First of all, figure 60deg F, zero humidity, and a 29.92" barometer as 100% air density - AKA the "Standard Day”

Now that we have the Standard Day figures, we can get to how each of the three measurements (temperature, humidity and barometer) affect air density. Actually, there is a moderately involved formula for calculating air density, but I'll skip that and get to how you can closely estimate pluses and minuses.

1. Barometer readings have a linear effect on air density. That is, if the barometer goes up or down 1% from the standard reading, so will air density. Therefore, a barometer of 30.22" gets you to 101% air density, 29.62" nets to 99%, and so on.

2. For each 5o change in temperature (away from 60o), you get about a 1% change in air density. Therefore, an 80o day means 96% air density, and a 40o day means 104% air density. Note: This is *not* linear, since the calculation has a base of absolute zero, but it's close enough so we don't have to worry about it.

3. At 60o, jumping from zero to 50% humidity will cost you roughly 1% in air density. However, that same 50% humidity at 90o will cost you more than 2% in air density. The reason for this is that it requires a *lot* more water vapor to get you to 50% humidity at 90o than it does at 60o, since air can hold more water as it's heated - like sugar in your coffee or tea. Hot tea can hold a *bunch* of sugar, but iced tea can't hold too much. "Relative humidity" is expressed as a percentage of water in the air compared to how much it *could* hold at a given temperature.

All 3 figures need to be juggled. As an example, a 50o day with 50% humidity and a 29.62" barometer nets you to just about 100% air density, since the 2% you pick up in temperature is offset by the losses you incur for the barometer drop of 1% and the humidity loss of 1%.

Now, how does air density affect power?

This is also something that is moderately involved, but figure around 75-80% power delta compared to the air density delta. That is, an 8% drop in air density will likely cost you somewhere around 6% in power.

Actually, barometer changes give you something right around a 1.2-1% swing in power, temperature changes give you something right around a .7-1% swing, and humidity is near 1-1%. In practice, temperature is likely to be the biggest variable, hence the 75-80% "rule of thumb".

In general, temperature has twice the effect on the car than humidity does.  If the humidity goes up 2 points, it affects the car the same as if the temperature goes up one degree.   And vice-versa if the air temp goes down.  This is a rule of thumb that holds fairly well for all cars.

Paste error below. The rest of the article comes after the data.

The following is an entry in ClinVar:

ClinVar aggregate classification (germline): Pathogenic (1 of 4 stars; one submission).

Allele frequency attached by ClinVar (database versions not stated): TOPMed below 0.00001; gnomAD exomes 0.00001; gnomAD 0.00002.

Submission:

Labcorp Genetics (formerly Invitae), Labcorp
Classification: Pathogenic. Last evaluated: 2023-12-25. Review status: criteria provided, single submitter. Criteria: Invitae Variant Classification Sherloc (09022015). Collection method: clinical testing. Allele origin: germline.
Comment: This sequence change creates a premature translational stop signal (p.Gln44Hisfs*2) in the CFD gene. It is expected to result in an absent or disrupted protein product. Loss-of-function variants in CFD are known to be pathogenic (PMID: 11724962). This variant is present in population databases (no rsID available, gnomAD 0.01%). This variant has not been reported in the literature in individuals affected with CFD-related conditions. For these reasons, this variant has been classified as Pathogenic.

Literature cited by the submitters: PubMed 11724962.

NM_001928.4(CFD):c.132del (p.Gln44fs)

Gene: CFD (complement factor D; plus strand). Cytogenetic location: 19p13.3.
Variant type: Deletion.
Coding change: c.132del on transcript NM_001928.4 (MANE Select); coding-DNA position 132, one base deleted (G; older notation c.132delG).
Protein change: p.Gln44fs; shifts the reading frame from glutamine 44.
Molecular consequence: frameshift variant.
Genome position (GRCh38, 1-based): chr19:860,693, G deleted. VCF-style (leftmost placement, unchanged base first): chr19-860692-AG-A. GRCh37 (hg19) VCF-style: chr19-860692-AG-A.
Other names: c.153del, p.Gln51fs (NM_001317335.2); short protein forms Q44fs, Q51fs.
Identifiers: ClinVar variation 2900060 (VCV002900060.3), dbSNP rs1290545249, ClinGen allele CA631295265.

Also, as air pressure increases, the Cd (co-efficient of drag) increases.  In other words, denser air means more air resistance and this slows the car down some.  Total aerodynamic resistance is determined by multiplying Cd times the frontal area of the vehicle. Dragsters have a small frontal area compared to a door car although their Cd might be higher then a swoopy door car.    So, in general, a dragsters aerodynamic drag is less affected by changes in air pressure and temperature than a door car.

If both cars have identical motors, both will loose or gain the same amount of horsepower due to weather changes, however, the door car will have a wider variation in E.T. due to weather changes because of the change in aerodynamic drag affects the door car to a greater degree.    The door car will fall off faster or pick up more than the dragster.  Thus, the dragster will appear to be more consistent than a door car.

Now, how does power affect quarter-mile speeds?

Use the formula:

Horsepower = car weight (with driver) times the quantity [quarter-mile-speed over 232.3] cubed.

That is:

HP    = car weight  x  [1/4 mile speed/232.3]3

So, assuming your car (with you aboard) goes around 3450 pounds, we get:

96/232.3 = .4132587, times .4132587 = .1707827, times .4132587 = .0705774, times 3450 = 243.49 HP.

On the other hand, 93.5 MPH gives you "only" 224.96 HP, so you might have lost a computed 7.6% in power from outing to outing. This implies a 10% loss of air density, which sounds like a bit much.

As a BTW, an ET number that one might aspire to is:

ET = 1353/mph

This assumes good street rubber and decent traction.

So, 1353/96 = 14.09, and 1353/93.5 = 14.47.

Back at the beginning I mentioned "other environmental factors".  A key one is wind. A headwind will drop MPH significantly, and the opposite for a tailwind. Such winds will likely have less effect on ET than they will on MPH.  HP needs rise as the *square* of the speed, so the first 330 feet (where you make or break ET) will hardly be affected, while the last 330 feet (where ET is hardly affected at all) will be dramatically affected by wind.